The brain tissue of persons with alcohol dependence shows a variety of changes compared to non-alcoholic control persons. All alcoholics' brains share some characteristics, but some are exclusive to the brain tissue of anxiety-prone type 1 alcoholics or impulsive type 2 alcoholics, according to a recent study from the University of Eastern Finland. [More]
Probiotic supplements may help treat post-menopausal osteoporosis

Probiotic supplements may help treat post-menopausal osteoporosis

Probiotic supplements protected female mice from the loss of bone density that occurs after having their ovaries removed, researchers at Emory University School of Medicine and Georgia State University have shown. [More]
New fruit fly model study reveals metabolic pathway that can be targeted to treat FXS patients

New fruit fly model study reveals metabolic pathway that can be targeted to treat FXS patients

Fragile X syndrome (FXS) is the most common genetically inherited cause of intellectual disability in humans. New research shows how the hormone insulin -- usually associated with diabetes -- is involved in the daily activity patterns and cognitive deficits in the fruitfly model of FXS, according to a new study from the Perelman School of Medicine at the University of Pennsylvania published online this month in Molecular Psychiatry in advance of the print issue. [More]
Derivatives of female sex hormones can influence natural melanin production, study suggests

Derivatives of female sex hormones can influence natural melanin production, study suggests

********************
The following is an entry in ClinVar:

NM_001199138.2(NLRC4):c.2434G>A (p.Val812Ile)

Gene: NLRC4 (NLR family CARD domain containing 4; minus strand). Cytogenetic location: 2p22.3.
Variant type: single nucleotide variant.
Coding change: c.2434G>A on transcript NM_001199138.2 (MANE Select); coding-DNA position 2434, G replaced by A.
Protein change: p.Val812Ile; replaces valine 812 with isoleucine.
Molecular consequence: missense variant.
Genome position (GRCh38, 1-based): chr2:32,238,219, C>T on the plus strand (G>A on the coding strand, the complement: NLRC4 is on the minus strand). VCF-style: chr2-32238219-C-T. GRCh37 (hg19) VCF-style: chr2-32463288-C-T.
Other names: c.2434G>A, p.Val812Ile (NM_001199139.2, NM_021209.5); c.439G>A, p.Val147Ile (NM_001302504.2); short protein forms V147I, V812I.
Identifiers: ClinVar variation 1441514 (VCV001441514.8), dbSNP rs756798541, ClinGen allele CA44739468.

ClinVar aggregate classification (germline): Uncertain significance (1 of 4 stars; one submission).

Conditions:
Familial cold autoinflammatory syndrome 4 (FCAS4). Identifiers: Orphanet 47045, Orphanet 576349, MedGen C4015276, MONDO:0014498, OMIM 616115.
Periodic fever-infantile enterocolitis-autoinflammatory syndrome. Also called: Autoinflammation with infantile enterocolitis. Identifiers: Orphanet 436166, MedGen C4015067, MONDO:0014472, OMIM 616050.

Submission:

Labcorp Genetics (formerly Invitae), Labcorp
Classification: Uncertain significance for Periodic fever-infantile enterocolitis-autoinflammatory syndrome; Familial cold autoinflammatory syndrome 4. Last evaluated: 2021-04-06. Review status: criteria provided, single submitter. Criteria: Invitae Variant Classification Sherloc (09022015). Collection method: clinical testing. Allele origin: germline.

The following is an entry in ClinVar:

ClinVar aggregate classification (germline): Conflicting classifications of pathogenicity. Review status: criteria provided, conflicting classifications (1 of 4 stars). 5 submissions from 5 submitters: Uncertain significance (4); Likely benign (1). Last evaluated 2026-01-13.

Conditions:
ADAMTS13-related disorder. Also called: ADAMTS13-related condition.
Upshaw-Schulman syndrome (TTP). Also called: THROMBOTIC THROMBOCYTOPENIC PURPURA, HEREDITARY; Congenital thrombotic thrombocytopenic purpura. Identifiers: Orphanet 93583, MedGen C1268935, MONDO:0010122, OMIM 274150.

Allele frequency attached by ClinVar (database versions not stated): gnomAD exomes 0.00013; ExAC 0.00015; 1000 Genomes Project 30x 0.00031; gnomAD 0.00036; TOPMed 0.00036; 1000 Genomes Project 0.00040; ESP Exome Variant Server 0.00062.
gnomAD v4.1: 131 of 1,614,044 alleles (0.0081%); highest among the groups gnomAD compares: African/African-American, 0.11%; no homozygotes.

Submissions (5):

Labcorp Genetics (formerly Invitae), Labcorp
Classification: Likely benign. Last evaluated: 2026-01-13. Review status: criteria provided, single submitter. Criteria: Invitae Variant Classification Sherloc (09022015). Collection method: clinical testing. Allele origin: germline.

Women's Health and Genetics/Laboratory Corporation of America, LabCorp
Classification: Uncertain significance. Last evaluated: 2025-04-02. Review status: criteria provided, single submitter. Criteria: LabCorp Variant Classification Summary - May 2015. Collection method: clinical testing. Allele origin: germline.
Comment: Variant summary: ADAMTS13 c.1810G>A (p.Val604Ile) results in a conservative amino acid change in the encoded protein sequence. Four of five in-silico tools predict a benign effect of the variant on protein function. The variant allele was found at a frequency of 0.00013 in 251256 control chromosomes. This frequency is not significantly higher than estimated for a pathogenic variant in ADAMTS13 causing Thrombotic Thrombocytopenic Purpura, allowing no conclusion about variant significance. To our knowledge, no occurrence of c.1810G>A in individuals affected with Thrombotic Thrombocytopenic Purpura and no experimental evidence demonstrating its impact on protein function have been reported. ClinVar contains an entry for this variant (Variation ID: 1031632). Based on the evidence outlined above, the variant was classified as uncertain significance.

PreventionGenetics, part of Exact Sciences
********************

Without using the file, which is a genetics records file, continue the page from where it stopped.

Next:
When skin cells responsible for pigmentation are exposed to estrogen or progesterone, the cells respond by adjusting their melanin production, resulting in either skin darkening or lightening. Although pregnant women often experience alterations in skin pigmentation, the reason for the changes has long puzzled physicians. [More]
International researchers make crucial discovery on formation, growth of blood vessels

International researchers make crucial discovery on formation, growth of blood vessels

As blood vessels grow, the cells that compose them must make a choice between forming side-branches or expanding the vessel surface and increasing its diameter. Now Prof. Holger Gerhardt at the Max Delbrück Center for Molecular Medicine (MDC) in the Helmholtz Association and his international research teams have made a crucial disovery about this process: the cells can behave as a collective, moving in the same direction together. [More]